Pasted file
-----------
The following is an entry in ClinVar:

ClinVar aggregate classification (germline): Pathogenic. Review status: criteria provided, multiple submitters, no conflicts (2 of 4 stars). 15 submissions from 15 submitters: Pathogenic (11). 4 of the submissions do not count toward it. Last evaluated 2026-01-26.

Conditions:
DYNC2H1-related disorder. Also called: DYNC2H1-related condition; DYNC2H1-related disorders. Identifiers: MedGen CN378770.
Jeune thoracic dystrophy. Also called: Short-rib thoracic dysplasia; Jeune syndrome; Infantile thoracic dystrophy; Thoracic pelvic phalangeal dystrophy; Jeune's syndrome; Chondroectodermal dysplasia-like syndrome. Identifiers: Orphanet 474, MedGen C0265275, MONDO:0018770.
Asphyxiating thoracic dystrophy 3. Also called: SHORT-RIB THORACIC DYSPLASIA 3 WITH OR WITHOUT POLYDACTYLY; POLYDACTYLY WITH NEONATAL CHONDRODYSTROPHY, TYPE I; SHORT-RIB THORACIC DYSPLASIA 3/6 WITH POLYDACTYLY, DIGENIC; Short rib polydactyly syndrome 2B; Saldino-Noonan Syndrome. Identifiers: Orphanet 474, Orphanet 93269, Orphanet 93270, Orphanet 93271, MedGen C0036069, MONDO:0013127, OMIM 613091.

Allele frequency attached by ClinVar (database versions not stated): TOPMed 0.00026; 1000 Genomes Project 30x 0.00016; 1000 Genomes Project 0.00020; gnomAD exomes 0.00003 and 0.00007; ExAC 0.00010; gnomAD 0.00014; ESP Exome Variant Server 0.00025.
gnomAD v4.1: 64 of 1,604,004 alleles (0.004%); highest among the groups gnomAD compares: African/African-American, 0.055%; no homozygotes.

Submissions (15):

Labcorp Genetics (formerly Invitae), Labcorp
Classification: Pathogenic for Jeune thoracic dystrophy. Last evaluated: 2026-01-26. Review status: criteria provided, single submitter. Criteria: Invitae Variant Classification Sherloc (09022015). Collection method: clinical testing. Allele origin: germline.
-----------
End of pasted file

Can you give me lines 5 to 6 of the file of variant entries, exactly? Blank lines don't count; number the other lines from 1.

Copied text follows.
Jeune thoracic dystrophy. Also called: Short-rib thoracic dysplasia; Jeune syndrome; Infantile thoracic dystrophy; Thoracic pelvic phalangeal dystrophy; Jeune's syndrome; Chondroectodermal dysplasia-like syndrome. Identifiers: Orphanet 474, MedGen C0265275, MONDO:0018770.
Asphyxiating thoracic dystrophy 3. Also called: SHORT-RIB THORACIC DYSPLASIA 3 WITH OR WITHOUT POLYDACTYLY; POLYDACTYLY WITH NEONATAL CHONDRODYSTROPHY, TYPE I; SHORT-RIB THORACIC DYSPLASIA 3/6 WITH POLYDACTYLY, DIGENIC; Short rib polydactyly syndrome 2B; Saldino-Noonan Syndrome. Identifiers: Orphanet 474, Orphanet 93269, Orphanet 93270, Orphanet 93271, MedGen C0036069, MONDO:0013127, OMIM 613091.